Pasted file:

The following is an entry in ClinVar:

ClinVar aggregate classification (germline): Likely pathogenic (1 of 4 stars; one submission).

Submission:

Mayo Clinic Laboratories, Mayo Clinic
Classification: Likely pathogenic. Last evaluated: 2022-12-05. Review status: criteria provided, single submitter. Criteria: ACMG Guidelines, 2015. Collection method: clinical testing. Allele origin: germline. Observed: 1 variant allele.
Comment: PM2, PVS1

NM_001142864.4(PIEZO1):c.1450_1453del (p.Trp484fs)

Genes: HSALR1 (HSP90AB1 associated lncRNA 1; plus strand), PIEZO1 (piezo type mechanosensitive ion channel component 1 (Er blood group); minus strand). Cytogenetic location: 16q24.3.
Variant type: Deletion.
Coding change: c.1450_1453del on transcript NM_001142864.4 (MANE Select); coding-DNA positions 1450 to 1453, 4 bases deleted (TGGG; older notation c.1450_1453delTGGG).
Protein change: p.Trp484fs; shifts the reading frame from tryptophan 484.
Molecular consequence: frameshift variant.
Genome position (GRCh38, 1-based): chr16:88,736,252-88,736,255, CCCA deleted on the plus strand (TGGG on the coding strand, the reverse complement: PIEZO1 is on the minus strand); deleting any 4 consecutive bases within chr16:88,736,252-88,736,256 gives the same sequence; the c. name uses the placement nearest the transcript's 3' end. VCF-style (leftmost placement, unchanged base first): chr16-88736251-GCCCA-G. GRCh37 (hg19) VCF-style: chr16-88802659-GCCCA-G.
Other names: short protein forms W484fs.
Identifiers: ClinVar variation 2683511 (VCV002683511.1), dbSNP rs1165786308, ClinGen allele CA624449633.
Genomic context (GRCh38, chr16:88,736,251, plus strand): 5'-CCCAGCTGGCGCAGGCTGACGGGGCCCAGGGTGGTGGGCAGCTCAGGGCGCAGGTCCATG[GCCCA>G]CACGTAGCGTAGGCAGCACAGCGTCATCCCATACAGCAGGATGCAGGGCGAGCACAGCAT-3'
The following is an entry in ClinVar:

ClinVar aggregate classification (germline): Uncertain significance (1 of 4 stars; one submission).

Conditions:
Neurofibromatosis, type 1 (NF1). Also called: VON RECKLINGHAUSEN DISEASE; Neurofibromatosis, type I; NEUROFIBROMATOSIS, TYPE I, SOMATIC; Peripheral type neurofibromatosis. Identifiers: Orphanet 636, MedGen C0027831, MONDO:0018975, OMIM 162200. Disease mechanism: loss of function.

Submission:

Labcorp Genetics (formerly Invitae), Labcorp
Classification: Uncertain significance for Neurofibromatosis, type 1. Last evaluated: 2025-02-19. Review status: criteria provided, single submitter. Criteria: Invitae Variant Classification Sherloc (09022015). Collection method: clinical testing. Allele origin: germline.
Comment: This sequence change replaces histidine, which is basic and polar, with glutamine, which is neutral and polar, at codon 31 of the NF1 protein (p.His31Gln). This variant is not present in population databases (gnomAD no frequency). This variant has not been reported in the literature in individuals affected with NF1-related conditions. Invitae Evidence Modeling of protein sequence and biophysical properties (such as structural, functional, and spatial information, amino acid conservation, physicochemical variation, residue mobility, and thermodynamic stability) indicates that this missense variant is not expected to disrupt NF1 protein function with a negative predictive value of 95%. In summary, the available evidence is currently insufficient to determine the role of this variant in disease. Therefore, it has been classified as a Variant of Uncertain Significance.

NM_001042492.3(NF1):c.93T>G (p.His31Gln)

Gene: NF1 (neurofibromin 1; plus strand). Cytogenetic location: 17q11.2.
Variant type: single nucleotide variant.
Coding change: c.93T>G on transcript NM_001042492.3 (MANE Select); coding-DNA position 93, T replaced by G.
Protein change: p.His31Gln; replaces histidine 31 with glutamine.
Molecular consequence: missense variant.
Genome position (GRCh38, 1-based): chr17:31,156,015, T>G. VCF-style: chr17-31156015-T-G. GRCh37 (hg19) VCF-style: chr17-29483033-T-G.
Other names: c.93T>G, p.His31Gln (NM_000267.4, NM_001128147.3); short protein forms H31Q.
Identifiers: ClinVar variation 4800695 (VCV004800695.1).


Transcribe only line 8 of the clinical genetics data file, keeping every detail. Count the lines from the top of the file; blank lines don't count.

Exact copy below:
Genes: HSALR1 (HSP90AB1 associated lncRNA 1; plus strand), PIEZO1 (piezo type mechanosensitive ion channel component 1 (Er blood group); minus strand). Cytogenetic location: 16q24.3.